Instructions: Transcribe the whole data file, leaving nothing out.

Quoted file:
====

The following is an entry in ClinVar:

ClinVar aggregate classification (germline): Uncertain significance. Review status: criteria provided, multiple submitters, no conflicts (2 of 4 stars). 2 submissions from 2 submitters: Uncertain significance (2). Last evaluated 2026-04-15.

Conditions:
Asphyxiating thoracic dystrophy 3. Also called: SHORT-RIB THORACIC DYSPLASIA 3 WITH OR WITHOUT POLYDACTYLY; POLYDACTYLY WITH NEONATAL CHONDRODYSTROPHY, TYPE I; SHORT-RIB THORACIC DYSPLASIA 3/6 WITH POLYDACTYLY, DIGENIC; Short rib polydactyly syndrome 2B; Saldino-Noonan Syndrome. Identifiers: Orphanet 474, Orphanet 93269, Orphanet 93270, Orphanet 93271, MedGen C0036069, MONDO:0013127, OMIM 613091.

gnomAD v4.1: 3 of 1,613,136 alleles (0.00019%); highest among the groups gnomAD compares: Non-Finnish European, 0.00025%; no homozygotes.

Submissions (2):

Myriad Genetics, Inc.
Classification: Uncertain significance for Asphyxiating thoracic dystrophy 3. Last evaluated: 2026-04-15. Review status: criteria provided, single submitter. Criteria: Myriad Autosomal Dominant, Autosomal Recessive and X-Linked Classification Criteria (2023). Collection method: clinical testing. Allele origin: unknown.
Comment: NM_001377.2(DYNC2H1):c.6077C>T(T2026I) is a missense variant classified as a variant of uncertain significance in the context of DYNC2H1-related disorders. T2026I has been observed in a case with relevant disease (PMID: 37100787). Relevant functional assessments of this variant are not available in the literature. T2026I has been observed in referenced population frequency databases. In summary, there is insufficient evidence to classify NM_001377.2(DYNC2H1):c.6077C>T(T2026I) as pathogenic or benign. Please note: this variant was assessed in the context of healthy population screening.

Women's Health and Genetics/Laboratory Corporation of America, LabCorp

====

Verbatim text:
The following is an entry in ClinVar:

ClinVar aggregate classification (germline): Uncertain significance. Review status: criteria provided, multiple submitters, no conflicts (2 of 4 stars). 2 submissions from 2 submitters: Uncertain significance (2). Last evaluated 2026-04-15.

Conditions:
Asphyxiating thoracic dystrophy 3. Also called: SHORT-RIB THORACIC DYSPLASIA 3 WITH OR WITHOUT POLYDACTYLY; POLYDACTYLY WITH NEONATAL CHONDRODYSTROPHY, TYPE I; SHORT-RIB THORACIC DYSPLASIA 3/6 WITH POLYDACTYLY, DIGENIC; Short rib polydactyly syndrome 2B; Saldino-Noonan Syndrome. Identifiers: Orphanet 474, Orphanet 93269, Orphanet 93270, Orphanet 93271, MedGen C0036069, MONDO:0013127, OMIM 613091.

gnomAD v4.1: 3 of 1,613,136 alleles (0.00019%); highest among the groups gnomAD compares: Non-Finnish European, 0.00025%; no homozygotes.

Submissions (2):

Myriad Genetics, Inc.
Classification: Uncertain significance for Asphyxiating thoracic dystrophy 3. Last evaluated: 2026-04-15. Review status: criteria provided, single submitter. Criteria: Myriad Autosomal Dominant, Autosomal Recessive and X-Linked Classification Criteria (2023). Collection method: clinical testing. Allele origin: unknown.
Comment: NM_001377.2(DYNC2H1):c.6077C>T(T2026I) is a missense variant classified as a variant of uncertain significance in the context of DYNC2H1-related disorders. T2026I has been observed in a case with relevant disease (PMID: 37100787). Relevant functional assessments of this variant are not available in the literature. T2026I has been observed in referenced population frequency databases. In summary, there is insufficient evidence to classify NM_001377.2(DYNC2H1):c.6077C>T(T2026I) as pathogenic or benign. Please note: this variant was assessed in the context of healthy population screening.

Women's Health and Genetics/Laboratory Corporation of America, LabCorp